Finally, I realized it must be part of the diaper, so I grabbed the box and read it. In small type, out of the way, there was a claim about “new extra absorbant gel”! When I called the doctor’s office to tell them what I’d discovered, they were grateful because they’d had other moms bringing their babies in with the same problem!

I know it sounds really dumb nowadays, but back then nobody had ever seen anything like it & there was really no publicity about it when it came out. The liners on the diapers weren’t very good at first & those diapers left a mess of gel on baby bottoms until they fixed the problem . Sorry this was so long, I just still find the story really humorous & thought I’d share it with all of you 😀

Diapers Help Your Plants Grow!: Wait .. Diapers? How do those help your plants? Trust me, it's probably not what you're thinking.

Laidback Gardener

Welcome to Larry Hodgson’s world

No Diapers for Houseplants!

There is a video circulating these days (How Can Diapers Help Your Plants Grow?) that several people have sent me. It suggests that you can cut open a disposable diaper, retrieve the absorbent crystals inside and add these crystals (hydrogels) to the potting mix of your houseplants. And it seems to make sense: after all, hydrogels are said to absorb 500 times their weight in water. Thus, the crystals ought to absorb water and release it slowly, keeping your plants moist longer. The video claims it cuts your watering needs in half… and who doesn’t want great results with less effort? Plus the video seems very professional, the narrator is compelling and enthusiastic, the video seems to show you exactly what to do… so far, so good! But there’s a catch: it simply doesn’t work!

You should know hydrogels absorb water very well, but are not so good at releasing it. After all, disposable diapers are designed to absorb liquids but not with the idea that you’ll then expect them to dry out for future use. Thus, a plant treated with these crystals will have approximately the same watering needs as a plant growing in a more traditional growing mix. This is confirmed by test after test: there is little to no difference in the frequency of watering when you compare ordinary potting soils and the same soils with added hydrogel crystals. In fact, in some tests, the plants growing in hydrogel mixes dried out more quickly than those without the mix. (The difference was minor, but still!)

I tried a very small-scale experiment with hydrogels about 20 years old, when hydrogels first came on the market. Only two plants, so it wasn’t a thorough test. Still, I saw no difference in either the amount of water needed for the two plants nor any difference at all in frequency. I haven’t used hydrogels since!

Of course, that may be a mistake. There are modern hydrogels designed for horticultural use that are likely better for plant culture then chopped up diapers. Even so, though, if you read scientific reports on the subject, the results are not very conclusive. It would appear hydrogels work (a bit) under some circumstances and not at all in others.They seem to operate best when used in the ground (and not so well in pots) using very drought sensitive plants. Plus there are questions about what happens to them when they degrade (they don’t last forever).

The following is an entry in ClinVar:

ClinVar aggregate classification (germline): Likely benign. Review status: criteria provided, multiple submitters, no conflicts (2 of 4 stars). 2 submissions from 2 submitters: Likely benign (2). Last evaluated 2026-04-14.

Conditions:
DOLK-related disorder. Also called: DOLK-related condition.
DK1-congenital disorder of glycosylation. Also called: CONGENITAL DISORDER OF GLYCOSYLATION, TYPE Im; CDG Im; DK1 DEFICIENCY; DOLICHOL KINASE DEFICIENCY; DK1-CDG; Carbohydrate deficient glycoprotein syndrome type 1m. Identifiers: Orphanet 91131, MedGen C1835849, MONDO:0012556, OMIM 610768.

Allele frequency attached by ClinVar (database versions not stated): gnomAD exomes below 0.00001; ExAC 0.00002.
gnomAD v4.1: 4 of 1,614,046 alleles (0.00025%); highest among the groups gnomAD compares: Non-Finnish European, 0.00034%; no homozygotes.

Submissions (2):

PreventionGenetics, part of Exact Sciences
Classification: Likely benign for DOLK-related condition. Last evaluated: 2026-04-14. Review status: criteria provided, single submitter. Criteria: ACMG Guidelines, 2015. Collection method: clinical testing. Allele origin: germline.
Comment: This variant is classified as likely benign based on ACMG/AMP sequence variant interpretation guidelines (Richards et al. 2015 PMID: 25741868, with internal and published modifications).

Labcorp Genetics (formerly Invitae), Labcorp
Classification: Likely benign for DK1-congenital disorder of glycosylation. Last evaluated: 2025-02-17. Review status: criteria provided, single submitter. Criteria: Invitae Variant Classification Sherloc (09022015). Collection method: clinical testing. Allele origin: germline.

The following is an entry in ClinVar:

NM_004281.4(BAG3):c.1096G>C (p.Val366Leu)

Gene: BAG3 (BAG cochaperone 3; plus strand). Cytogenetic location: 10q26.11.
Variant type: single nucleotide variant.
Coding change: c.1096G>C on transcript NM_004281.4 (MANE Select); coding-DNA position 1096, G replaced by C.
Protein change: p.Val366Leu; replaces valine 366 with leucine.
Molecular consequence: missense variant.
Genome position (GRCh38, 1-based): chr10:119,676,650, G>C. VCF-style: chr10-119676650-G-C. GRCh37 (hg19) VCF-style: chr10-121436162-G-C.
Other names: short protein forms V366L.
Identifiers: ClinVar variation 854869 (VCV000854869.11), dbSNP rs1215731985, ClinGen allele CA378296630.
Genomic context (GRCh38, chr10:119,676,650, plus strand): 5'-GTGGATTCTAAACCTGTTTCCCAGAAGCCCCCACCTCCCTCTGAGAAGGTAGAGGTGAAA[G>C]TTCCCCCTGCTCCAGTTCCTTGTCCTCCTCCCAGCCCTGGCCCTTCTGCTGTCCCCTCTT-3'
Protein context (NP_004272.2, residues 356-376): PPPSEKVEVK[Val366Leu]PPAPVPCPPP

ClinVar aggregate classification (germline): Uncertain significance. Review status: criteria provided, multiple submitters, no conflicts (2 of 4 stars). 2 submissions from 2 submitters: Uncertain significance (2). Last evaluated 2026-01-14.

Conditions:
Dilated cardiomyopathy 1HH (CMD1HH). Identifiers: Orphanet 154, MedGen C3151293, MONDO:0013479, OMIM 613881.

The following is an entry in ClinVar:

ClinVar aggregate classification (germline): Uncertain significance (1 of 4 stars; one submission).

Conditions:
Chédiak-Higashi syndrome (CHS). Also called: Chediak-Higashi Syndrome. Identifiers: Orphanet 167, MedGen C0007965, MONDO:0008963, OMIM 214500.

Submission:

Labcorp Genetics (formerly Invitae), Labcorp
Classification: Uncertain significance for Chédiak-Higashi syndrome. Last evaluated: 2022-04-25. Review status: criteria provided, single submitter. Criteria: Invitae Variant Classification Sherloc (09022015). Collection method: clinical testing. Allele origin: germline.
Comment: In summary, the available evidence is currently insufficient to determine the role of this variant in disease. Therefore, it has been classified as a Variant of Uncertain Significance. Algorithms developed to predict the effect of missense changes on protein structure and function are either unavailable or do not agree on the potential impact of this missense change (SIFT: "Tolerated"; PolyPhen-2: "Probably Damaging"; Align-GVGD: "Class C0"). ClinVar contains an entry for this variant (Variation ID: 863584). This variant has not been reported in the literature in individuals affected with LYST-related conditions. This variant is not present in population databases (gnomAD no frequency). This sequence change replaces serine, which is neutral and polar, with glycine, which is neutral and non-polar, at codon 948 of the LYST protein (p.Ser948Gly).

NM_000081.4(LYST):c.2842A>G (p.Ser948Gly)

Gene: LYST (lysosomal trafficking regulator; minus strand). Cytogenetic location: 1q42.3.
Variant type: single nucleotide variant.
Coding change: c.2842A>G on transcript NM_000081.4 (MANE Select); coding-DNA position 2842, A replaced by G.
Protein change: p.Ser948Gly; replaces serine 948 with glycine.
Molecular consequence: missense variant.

My conclusion? Keep diapers for baby and use normal potting soil for your houseplants…

Colored hydrogel crystals at a trade show: they’re being used here for houseplant cuttings.

But what a minute! Just because crystals harvested from diapers are essentially useless as a watering agent for container plants doesn’t mean they have no useful functions. In the video, you’re shown how to use hydrogels to keep cut flowers moist and that will work. Not mentioned is the fact you can root cuttings in them as well, although eventually you’ll have to move them to real soil. And you can color hydrogel crystals as per the video with food dyes, turning them color of your choice. You’ve probably seen hydrogels, often in the form of gelatinous beads, used this way in plant shows and county fairs, but crystals extracted from diapers will give a similar result.

There are a few other inconsistencies in the video; you see plants potted into containers with no drainage holes (not very good horticulture!), a strange tip about mixing seeds with a hydrogel/potting mix blend (you’d get the same results in potting mix alone… and what a waste of seeds too!), and a few others.

The most surreal point in the video is when it recommends not adding food coloring to the crystals in potting soil so “your plants won’t turn funny colors as they grow”. Well, actually, you can pour all the food coloring you want into soil with or without hydrogels and the dye simply won’t change the plant’s color. Plant roots cannot absorb food coloring directly, they must wait until it is broken down into simpler molecules, and by that stage, the color has been lost. So your plant will keep its original color regardless of any color added.

Cut flower carnations soaking in colored water will change color.

That said, you can do a neat little experiment by coloring flowers, not plants. If you put cut flowers in hydrogel or water stained with food coloring, the flower will take up the food color. That’s because the colored water passes directly into the flower stalk where vascular tissues carry it to the flower’s petals: there are no roots to act as filters. This phenomenon is observed more easily with white flowers, as they have no pigments to mask the dye. This technique is widely used in the floral industry: you’ll find plenty of dyed flowers in almost any florist shop.

So, a fun video to watch and very thought-provoking, but somebody forgot to do their homework!

There is a video circulating these days (How Can Diapers Help Your Plants Grow?) that several people have sent me. It suggests that you can cut open a disposable diaper, retrieve the absorbent crystals inside and add these crystals (hydrogels) to the potting mix of your houseplants. And it seems to make sense: after all, hydrogels are said to…